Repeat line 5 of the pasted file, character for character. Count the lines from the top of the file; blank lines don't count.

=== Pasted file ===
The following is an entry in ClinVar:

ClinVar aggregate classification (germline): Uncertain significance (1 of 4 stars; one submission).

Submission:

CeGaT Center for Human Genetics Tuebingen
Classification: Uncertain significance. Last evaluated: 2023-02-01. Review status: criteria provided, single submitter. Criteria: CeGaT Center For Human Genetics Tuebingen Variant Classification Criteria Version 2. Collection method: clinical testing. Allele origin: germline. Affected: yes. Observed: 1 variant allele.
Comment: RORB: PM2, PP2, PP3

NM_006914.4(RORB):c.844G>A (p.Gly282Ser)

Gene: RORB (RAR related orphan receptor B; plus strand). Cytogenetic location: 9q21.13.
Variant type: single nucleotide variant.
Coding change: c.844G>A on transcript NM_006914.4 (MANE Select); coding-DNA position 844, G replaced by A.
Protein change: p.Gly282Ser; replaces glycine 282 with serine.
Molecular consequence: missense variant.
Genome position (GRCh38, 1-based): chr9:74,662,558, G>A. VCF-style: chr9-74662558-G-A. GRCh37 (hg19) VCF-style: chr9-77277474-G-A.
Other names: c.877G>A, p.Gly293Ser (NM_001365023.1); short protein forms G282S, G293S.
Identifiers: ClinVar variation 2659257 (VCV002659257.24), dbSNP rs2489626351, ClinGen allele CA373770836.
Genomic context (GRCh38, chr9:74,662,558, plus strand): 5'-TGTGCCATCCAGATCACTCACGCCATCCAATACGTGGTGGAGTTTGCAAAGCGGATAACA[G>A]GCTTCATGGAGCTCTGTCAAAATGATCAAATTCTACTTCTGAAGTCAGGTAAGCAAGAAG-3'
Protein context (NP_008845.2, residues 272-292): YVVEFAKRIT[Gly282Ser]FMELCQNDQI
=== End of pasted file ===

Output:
Classification: Uncertain significance. Last evaluated: 2023-02-01. Review status: criteria provided, single submitter. Criteria: CeGaT Center For Human Genetics Tuebingen Variant Classification Criteria Version 2. Collection method: clinical testing. Allele origin: germline. Affected: yes. Observed: 1 variant allele.